Keywords: CD4 Lymphocyte Count, HIV Infections, Neurosyphilis, Aged, HIV, Penicillins, Viral Load


Neurosyphilis is an infection of the central nervous system, caused by Treponema pallidum. Regardless of the HIV infection status, untreated syphilis can develop into different stages (primary, secondary, latent, and tertiary syphilis). Tertiary syphilis is a result of untreated or misdiagnosed latent syphilis. Tertiary syphilis presents within 30 years from the onset of the primary infection and slowly manifests as neurosyphilis, which is further divided into early and late syphilis. The cerebrospinal fluid (CSF), meningeal layers, and intracranial vessels are affected in the early stages of neurosyphilis. Late-stage neurosyphilis attacks the cerebral structures and spinal cord, which is reflected in the diverse range of neurosyphilis symptoms seen in patients [1].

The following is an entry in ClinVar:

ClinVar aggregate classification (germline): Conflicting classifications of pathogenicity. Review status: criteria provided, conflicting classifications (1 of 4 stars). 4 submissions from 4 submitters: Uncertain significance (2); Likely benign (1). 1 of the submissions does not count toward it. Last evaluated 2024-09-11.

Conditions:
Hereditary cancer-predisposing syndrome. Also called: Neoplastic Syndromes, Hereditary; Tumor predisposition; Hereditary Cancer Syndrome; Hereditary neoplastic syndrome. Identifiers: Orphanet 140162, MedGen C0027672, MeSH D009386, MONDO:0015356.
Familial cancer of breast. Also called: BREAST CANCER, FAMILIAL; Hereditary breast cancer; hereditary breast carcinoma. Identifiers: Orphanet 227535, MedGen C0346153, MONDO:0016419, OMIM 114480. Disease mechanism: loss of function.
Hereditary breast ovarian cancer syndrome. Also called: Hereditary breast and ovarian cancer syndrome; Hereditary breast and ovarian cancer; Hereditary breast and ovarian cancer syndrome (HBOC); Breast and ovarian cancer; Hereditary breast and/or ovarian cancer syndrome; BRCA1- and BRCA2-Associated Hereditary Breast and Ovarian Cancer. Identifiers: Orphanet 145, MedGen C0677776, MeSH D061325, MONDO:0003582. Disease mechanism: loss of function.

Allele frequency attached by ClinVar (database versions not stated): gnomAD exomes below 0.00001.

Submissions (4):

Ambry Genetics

Syphilis-HIV coinfection is common in patients. Previous studies suggest an early neurologic deficit in syphilis-HIV coinfected patients, although sometimes the patients with HIV can be asymptomatic, especially when they have a high syphilis sero-logical titer and CD4 cell counts <350 cells/L [2].

In this case report, we present a unique clinical scenario of a suggested diagnosis of neurosyphilis with rapidly worsening cognitive function in a patient with HIV, who had an undetectable viral load (VL) and a normal CD4 count. She responded to the conventional treatment regimen for neurosyphilis.

Case Report